In Exodus 15 we read about the song of victory that the people sang after God had delivered the people from Egyptian slavery. God had worked a miracle, causing the Red Sea to part and the people walked across on dry land. Not only this, the Egyptian army that was pursuing them was washed away as the Red Sea crashed down upon them. Verse 22 of Exodus 15 tells us that three days had passed since that great miracle of crossing the Red Sea when they came to Marah, but could not drink the water because it was bitter. The scripture says, “And the people grumbled against Moses, saying, ‘What shall we drink?'” (Exodus 15:24). God solves this problem with another miracle, making the bitter waters sweet. The people depart and grumble against Moses and Aaron again, wishing they had died in Egypt where they had food to eat (Exodus 16:2). We read these events and we are stunned by their grumbling and complaining. How can they complain and grumble when you consider all that God had done for them? Do they really think that God brought them out of slavery only to let them die on the way to the promised land? Do they really think that God would not provide for them?
Do All Things Without Grumbling or Disputing (2:14)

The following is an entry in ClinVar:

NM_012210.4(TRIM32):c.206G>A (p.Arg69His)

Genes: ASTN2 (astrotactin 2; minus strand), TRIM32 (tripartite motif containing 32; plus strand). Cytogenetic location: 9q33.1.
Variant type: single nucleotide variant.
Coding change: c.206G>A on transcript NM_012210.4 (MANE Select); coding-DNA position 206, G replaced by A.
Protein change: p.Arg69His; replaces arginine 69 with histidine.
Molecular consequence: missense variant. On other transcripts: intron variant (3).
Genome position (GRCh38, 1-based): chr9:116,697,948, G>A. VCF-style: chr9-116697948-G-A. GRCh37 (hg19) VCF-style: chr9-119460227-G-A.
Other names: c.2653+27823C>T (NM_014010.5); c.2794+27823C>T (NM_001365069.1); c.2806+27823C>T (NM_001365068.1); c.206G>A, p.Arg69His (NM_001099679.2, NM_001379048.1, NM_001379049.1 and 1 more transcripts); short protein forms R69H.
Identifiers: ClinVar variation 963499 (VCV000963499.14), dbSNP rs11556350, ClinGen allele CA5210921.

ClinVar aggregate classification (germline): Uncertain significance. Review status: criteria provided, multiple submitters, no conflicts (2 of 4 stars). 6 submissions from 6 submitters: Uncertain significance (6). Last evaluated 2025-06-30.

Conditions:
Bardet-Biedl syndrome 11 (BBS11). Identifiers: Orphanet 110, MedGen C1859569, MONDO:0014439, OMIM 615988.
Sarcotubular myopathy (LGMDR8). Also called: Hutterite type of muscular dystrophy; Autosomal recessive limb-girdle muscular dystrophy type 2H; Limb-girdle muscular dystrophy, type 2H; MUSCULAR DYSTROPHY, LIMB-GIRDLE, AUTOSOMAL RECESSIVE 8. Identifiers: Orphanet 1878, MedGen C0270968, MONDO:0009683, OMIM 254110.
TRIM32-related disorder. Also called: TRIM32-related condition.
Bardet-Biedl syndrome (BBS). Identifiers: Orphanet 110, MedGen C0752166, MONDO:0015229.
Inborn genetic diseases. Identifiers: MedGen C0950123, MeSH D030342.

What have we complained about just today? What do we grumble against God about our lives? Maybe we are not happy in our job. Maybe we are not happy with our marriage. Maybe we are not happy about our family. Maybe we are not happy with where we live. Maybe we are not happy with how much money we make or how many possessions we have. But listen to what the apostle Paul says. “Do all things without grumbling or disputing.” That is a showstopper command. Everything we do must be done without complaining. Tie this back to our context in Philippians 2. Count others more significant than yourself without grumbling or disputing. Put the interests of others ahead of your own without grumbling or disputing. Sacrifice yourself like Christ sacrificed himself without grumbling or complaining. Do your work without grumbling or disputing. Be husbands and wives who yield to the other without grumbling or disputing. Oh, how we criticize and are amazed at the Israelites who are grumbling in the wilderness just days after God had delivered them. Yet we have experienced a far greater deliverance than them and, with all our prosperity and wealth, we may be the most discontent people on earth. We have become so prosperous that we complain and grumble about every little thing that does not go the way we want it to go. We look like spoiled brats, turning our anger against the Lord, because we do not get every desire that comes to our hearts.